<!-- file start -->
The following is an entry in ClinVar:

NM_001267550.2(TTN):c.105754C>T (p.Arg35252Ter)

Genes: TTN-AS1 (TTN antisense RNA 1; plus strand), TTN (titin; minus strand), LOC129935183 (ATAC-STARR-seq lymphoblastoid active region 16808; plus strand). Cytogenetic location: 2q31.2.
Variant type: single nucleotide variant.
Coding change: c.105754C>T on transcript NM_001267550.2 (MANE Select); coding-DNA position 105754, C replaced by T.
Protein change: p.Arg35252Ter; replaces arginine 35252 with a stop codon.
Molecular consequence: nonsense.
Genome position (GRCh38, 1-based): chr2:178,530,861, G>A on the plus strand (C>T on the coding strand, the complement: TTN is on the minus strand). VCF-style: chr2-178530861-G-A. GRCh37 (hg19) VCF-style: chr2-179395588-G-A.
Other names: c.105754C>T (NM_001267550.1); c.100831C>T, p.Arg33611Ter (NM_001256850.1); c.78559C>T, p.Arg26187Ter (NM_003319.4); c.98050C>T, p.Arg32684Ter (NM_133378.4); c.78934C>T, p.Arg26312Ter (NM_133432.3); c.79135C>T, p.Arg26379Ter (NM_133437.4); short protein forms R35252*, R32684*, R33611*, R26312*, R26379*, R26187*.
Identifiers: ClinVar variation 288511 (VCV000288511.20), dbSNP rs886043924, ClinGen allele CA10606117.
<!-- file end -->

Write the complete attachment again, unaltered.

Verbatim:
The following is an entry in ClinVar:

NM_001267550.2(TTN):c.105754C>T (p.Arg35252Ter)

Genes: TTN-AS1 (TTN antisense RNA 1; plus strand), TTN (titin; minus strand), LOC129935183 (ATAC-STARR-seq lymphoblastoid active region 16808; plus strand). Cytogenetic location: 2q31.2.
Variant type: single nucleotide variant.
Coding change: c.105754C>T on transcript NM_001267550.2 (MANE Select); coding-DNA position 105754, C replaced by T.
Protein change: p.Arg35252Ter; replaces arginine 35252 with a stop codon.
Molecular consequence: nonsense.
Genome position (GRCh38, 1-based): chr2:178,530,861, G>A on the plus strand (C>T on the coding strand, the complement: TTN is on the minus strand). VCF-style: chr2-178530861-G-A. GRCh37 (hg19) VCF-style: chr2-179395588-G-A.
Other names: c.105754C>T (NM_001267550.1); c.100831C>T, p.Arg33611Ter (NM_001256850.1); c.78559C>T, p.Arg26187Ter (NM_003319.4); c.98050C>T, p.Arg32684Ter (NM_133378.4); c.78934C>T, p.Arg26312Ter (NM_133432.3); c.79135C>T, p.Arg26379Ter (NM_133437.4); short protein forms R35252*, R32684*, R33611*, R26312*, R26379*, R26187*.
Identifiers: ClinVar variation 288511 (VCV000288511.20), dbSNP rs886043924, ClinGen allele CA10606117.